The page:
|

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|


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|
| Sincerely, |

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|


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| David Yarnold |


| CEO and President
National Audubon Society |

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Back to top
Date: 3/7/17 8:10 am
From: Bill Shepherd <stoneax63...>
Subject: Re: Advice needed (again) and also Re: What can we do about this?
Karen:

Excellent point you made with your question about hearing a Wood Thrush sing. That resonates.


Bill


Bill Shepherd 2805 Linden, Apt. 3 Little Rock, Arkansas 72205-5964 <Stoneax63...> (501) 375-3918


________________________________
From: The Birds of Arkansas Discussion List <ARBIRD-L...> on behalf of Karen Garrett <kjgarrett84...>
Sent: Tuesday, March 7, 2017 4:36 AM
To: <ARBIRD-L...>
Subject: Re: Advice needed (again) and also Re: What can we do about this?

I also sign some of these petitions/letters, etc. I urge anyone who send some of these "form letters" to our congressmen to add at least a couple of sentences on why this is important to you, or at least try to make it personal to these folks. In one letter a year or so ago, I asked Senators Boozman and Cotton if they had ever heard a Wood Thrush sing, and what a shame it would be if our grandchildren, their grandchildren never got to hear one for themselves. Of course I am now on their e-mail, but that's okay. Interestingly enough, Senator Cotton's e-mails go straight to my "spam" folder. Some of you may find that amusing, as I do. Even those that like him would probably find that to be funny. Senator Boozman's e-mails do not go to that file. Go figure.

Karen Garrett
Rogers

On Mon, Mar 6, 2017 at 4:40 PM, Carol Joan Patterson <0000003a0ccbe138-dmarc-request...><mailto:<0000003a0ccbe138-dmarc-request...>> wrote:
Jack and all, I sign many petitions, and I believe those posted by the National Audubon Society are particularly relevant. The way to deal with the lead issue, and many many other threats to our birds is to unite. If you haven't already, please take the time to read the message by David Yarnold. I was heartened by these words.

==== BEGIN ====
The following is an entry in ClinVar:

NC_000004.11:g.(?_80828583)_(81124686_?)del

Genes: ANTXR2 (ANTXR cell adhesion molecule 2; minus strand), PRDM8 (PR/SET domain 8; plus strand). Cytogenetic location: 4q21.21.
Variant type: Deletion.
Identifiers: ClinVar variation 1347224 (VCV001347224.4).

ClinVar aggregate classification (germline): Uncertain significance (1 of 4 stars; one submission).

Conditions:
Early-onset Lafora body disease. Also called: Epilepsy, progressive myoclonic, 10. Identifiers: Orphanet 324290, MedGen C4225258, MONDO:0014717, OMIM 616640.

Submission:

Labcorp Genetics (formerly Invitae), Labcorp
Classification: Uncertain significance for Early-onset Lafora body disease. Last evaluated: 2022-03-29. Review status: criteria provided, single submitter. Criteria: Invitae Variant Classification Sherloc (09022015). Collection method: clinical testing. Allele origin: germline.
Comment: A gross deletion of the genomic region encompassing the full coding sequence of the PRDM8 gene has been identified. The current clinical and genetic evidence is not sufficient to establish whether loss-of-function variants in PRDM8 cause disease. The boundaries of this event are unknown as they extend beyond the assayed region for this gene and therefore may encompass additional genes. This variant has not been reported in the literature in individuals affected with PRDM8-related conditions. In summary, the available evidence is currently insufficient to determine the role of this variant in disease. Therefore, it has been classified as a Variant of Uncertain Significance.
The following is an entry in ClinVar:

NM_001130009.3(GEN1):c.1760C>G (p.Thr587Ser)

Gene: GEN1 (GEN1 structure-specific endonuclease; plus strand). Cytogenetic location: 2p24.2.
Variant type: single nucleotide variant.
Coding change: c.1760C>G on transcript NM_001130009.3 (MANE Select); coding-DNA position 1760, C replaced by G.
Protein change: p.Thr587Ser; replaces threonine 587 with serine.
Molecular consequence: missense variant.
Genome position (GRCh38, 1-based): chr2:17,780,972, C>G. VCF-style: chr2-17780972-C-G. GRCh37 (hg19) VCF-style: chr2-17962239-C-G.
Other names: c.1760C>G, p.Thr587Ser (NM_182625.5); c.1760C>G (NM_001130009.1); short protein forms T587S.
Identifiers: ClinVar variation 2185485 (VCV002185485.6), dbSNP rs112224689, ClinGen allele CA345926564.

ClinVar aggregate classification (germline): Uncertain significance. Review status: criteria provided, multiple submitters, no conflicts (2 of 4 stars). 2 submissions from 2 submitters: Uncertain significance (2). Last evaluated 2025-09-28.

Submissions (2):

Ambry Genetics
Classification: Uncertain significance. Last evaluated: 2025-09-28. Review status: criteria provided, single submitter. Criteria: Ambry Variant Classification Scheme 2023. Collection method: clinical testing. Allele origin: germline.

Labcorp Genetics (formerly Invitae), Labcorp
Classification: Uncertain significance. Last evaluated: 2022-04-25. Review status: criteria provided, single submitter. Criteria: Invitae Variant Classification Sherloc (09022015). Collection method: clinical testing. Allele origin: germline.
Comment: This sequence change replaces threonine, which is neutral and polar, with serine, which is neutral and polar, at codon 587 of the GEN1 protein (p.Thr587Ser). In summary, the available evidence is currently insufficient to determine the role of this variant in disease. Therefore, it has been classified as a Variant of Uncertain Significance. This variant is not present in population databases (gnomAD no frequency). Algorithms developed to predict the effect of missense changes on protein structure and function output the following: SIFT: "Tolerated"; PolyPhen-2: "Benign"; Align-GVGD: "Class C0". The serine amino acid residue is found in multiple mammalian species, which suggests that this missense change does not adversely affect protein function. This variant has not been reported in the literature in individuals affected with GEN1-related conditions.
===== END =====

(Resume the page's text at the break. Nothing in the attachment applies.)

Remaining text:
Joanie


________________________________
From: Jack and Pam <00000064a46c579c-dmarc-request...><mailto:<00000064a46c579c-dmarc-request...>>
To: <FELLOWSHIPOFWINGS...><mailto:<FELLOWSHIPOFWINGS...>
Sent: Sunday, March 5, 2017 3:44 PM
Subject: Advice needed (again)

Remember the Fellowship of the Wings list serve? It has been some time since anything has been posted on this discussion list which is dedicated to conservation topics that are verboten on ARBird. While posting is open to anyone on the list, discussions have often been initiated by me. Your responses to these posts have been particularly useful during my term serving on the National Audubon Society Board and have been used to make points at board meetings.

During the January NAS board meeting considerable time was devoted to the topic of how Audubon should respond to the current political situation and especially to the Trump Presidency. The result of those discussions is, in part, reflected in the message below written by David Yarnold. Your thoughts and reactions on this piece, as well as any comments on the comments generated here, would be invaluable to me. Given the makeup of its membership and current national trends, is Audubon on the right track here? Note that Audubon has already come out strongly against the misogyny, racism, and general lack of respect for differences that have been expressed in the recent national discourse.

So can you help me with your reactions? Thank you in advance.

Jack

If your in-box looks like mine, youve received a lot of email about the administrations first draft of a budget outline. Theres a lot of bold-faced or bright red type on those emails and they make it sound like the proposed budget cuts are a done deal. Audubon thinks you deserve a more thoughtful response. Those emails would also lead you to believe that an executive order to begin the long process of undoing the Clean Power Plan is the end of the line. In fact, the administrations budget proposal was designed to generate headlines about living up to campaign promises, but it also divided Americans on core values like clean air and clean water. The executive orders are just the beginning of a years-long process that will test the Audubon networks commitment to science, community and fairness.

Keep in mind a presidents budget proposal is just that: an opening bid. More details will emerge in the coming weeks. Those details will be debated for months in Congress. As weve seen in recent weeks on issues ranging from privatizing public lands to health care, you have a chance as constituents to influence how that budget gets shaped. As the voice of birds, Audubon will be by your side. Weve worked to protect funding for the places birds need for 111 yearswith Democrat and Republican presidents and across party lines in Congress. And in the coming weeks and months, we will work harder than ever with our elected representatives on both sides of the political aisle to make sure we continue to protect the clean air, clean water, and stable climate birds and people need to thrive.